3. GPU drivers, which enable communication between your graphics card and operating system
4. A wallet, which can be a physical device or digital program, to store your rewards
On the other hand, if you plan to be a hardcore miner and pursue the solo mining path, you'll have to set aside a sizable sum for equipment, not to mention physical storage space. While you could still elect to load up on GPUs, you may want to consider a more expensive but also potentially more efficient alternative: Application-Specific Integrated Circuit (ASIC) mining.
ASIC mining rigs are designed specifically to mine crypto. For that reason, they tend to generate more computing power and solve blocks in less time. But there are trade-offs. ASICs can retail for tens of thousands of dollars, creating a high barrier to entry for the average miner. ASICs can also consume much more power than GPUs, which may drive up electricity bills. On top of that, ASICs are optimized for a specific coin — such as Ethereum or Bitcoin — whereas GPUs can mine any coin.
"With the arrival of the PoS model looming, I would recommend purchasing a GPU over an ASIC rig," says Jeff Adams, data center operations and crypto mining strategic consultant at MineHog.
"Unfortunately, ASIC miners will see their rigs become obsolete when Ethereum 2.0 is implemented. Without being able to sell any of its components for more than a few bucks, using it as a space heater during the winter months might be the most value you can get out of it in the future," Adams adds.
There are pros and cons to both GPU and ASIC mining, which we've summarized in the following table.
Better suited for casual miners, such as those who want to join a mining pool
Better suited for serious miners with large budgets for Ethereum mining
Generally less expensive than ASICs but have less computing power
Generally more powerful than GPUs, allowing for more time-efficient mining — but also consumes much more power
Not limited to a single crypto, enabling miners to pick and choose other coins to mineCan only mine the crypto it was specifically designed for
Can be done via personal use computer, so long as the graphics card is compatible
Typically requires a 220v outlet, at least, which is double the size of a standard home outlet
Does not produce as much heat or noise, unless you maintain several rigsProduces a lot of heat, necessitating cooling systems and proper ventilation
Unless you're willing to invest tens of thousands of dollars in equipment, a mining pool is the simplest way into crypto mining. But it's still prudent for aspiring miners to review their pool options before moving forward.
Pools can vary in structure, such as pool size, hashrate, payout, and fees. For instance, as of this writing, Ethermine has more than 400,000 active miners while 2miners has more than 80,000. This influences the pool's block-solving speed and, in turn, its payout. But there are far more than two pools to pick from — you can use PoolWatch to compare and oversee active Ethereum mining pools.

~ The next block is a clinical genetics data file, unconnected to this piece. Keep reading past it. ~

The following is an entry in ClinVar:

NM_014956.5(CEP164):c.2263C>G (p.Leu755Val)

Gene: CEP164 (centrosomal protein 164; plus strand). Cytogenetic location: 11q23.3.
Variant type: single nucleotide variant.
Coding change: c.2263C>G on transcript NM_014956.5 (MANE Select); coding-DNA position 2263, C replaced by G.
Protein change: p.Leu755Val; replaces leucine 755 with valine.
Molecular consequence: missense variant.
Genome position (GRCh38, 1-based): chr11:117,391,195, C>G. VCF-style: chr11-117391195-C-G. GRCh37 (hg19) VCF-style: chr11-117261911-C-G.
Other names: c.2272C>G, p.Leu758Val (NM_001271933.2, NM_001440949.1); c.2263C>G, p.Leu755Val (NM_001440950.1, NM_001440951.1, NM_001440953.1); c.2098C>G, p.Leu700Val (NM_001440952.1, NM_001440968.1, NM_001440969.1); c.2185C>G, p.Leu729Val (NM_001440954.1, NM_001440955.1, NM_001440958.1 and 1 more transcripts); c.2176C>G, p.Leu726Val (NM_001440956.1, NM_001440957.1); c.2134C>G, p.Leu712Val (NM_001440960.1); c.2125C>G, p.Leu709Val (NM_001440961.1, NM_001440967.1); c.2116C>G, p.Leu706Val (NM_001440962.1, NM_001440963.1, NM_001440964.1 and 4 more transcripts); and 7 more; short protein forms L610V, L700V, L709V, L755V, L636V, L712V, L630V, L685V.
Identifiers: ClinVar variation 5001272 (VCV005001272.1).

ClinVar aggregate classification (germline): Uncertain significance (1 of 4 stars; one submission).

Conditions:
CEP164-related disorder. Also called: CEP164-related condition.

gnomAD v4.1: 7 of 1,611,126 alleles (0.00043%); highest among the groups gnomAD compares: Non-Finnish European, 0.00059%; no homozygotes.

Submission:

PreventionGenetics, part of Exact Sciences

Here's an overview of common mining pool factors:
1. Pool size: The number of active miners within the pool
2. Hashrate: As mentioned before, the hashrate is the combined computing power of the mining pool
3. Minimum payout: The amount needed before you can collect your ether rewards
4. Payout method: The pool's process for distributing rewards to its members
5. Fees: The pool administrator's payment for running the pool, which is typically a fixed percentage collected from each solved block
Time for all of that hard work (at least, from your computer) to pay off. Once you've set up your mining operation and configured a wallet, you can start passively collecting ether. Assuming you're a member of a mining pool, you'd receive payouts in periodic installments based on the block-solving success of your group. Most mining pools have online dashboards that users can access to assess mining performance, such as efficiency and yield.
"The most profitable pools historically have been Ethermine, F2Pool, Nanopool, and FlexPool," says Chris Kline, the Chief Operating Officer of Bitcoin IRA.
He continues, "These pools provide consistent blocks, with relatively low fees, and frequent updates to the software to make the pool run smoother."
Generally speaking, a major catalyst for mining a particular crypto is the belief that the coin will appreciate in value. So, at this point and going forward, you're responsible for managing your crypto holdings. In other words, you're not only a crypto miner but also an investor.
Although Ethereum is a popular cryptocurrency, there are noteworthy pros and cons to mining ether. This particular platform has made strides in terms of application and development — NFT marketplaces are a prime example. In turn, Ethereum has garnered a lot of attention from both miners and investors alike. But if your goal is to simply bet on the future of Ethereum, you may be better off buying ether rather than mining it.
Also, it's important to monitor changes to the Ethereum protocol. While Ethereum is a decentralized platform, its developers still update its mechanics from time to time, which can impact block validation procedures and mining profitability.
Before you invest any time or money into mining ether, consider the implications of any announced updates to the network.